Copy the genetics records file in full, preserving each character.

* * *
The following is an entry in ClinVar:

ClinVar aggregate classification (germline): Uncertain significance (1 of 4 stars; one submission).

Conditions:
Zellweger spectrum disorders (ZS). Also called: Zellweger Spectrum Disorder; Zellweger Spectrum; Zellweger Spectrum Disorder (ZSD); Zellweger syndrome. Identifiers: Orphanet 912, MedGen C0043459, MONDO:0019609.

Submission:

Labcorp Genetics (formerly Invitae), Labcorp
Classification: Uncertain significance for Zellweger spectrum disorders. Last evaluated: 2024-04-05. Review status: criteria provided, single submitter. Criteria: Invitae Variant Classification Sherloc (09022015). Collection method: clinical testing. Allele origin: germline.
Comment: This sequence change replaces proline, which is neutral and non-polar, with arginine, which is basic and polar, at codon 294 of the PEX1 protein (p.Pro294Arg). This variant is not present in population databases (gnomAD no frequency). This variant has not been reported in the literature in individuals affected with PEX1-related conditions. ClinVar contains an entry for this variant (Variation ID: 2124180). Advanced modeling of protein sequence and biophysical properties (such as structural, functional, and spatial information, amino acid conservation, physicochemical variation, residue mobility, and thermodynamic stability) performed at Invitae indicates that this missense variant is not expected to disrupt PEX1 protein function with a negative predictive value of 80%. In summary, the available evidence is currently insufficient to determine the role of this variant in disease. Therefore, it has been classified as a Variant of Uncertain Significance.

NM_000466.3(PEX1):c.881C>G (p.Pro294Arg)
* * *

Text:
The following is an entry in ClinVar:

ClinVar aggregate classification (germline): Uncertain significance (1 of 4 stars; one submission).

Conditions:
Zellweger spectrum disorders (ZS). Also called: Zellweger Spectrum Disorder; Zellweger Spectrum; Zellweger Spectrum Disorder (ZSD); Zellweger syndrome. Identifiers: Orphanet 912, MedGen C0043459, MONDO:0019609.

Submission:

Labcorp Genetics (formerly Invitae), Labcorp
Classification: Uncertain significance for Zellweger spectrum disorders. Last evaluated: 2024-04-05. Review status: criteria provided, single submitter. Criteria: Invitae Variant Classification Sherloc (09022015). Collection method: clinical testing. Allele origin: germline.
Comment: This sequence change replaces proline, which is neutral and non-polar, with arginine, which is basic and polar, at codon 294 of the PEX1 protein (p.Pro294Arg). This variant is not present in population databases (gnomAD no frequency). This variant has not been reported in the literature in individuals affected with PEX1-related conditions. ClinVar contains an entry for this variant (Variation ID: 2124180). Advanced modeling of protein sequence and biophysical properties (such as structural, functional, and spatial information, amino acid conservation, physicochemical variation, residue mobility, and thermodynamic stability) performed at Invitae indicates that this missense variant is not expected to disrupt PEX1 protein function with a negative predictive value of 80%. In summary, the available evidence is currently insufficient to determine the role of this variant in disease. Therefore, it has been classified as a Variant of Uncertain Significance.

NM_000466.3(PEX1):c.881C>G (p.Pro294Arg)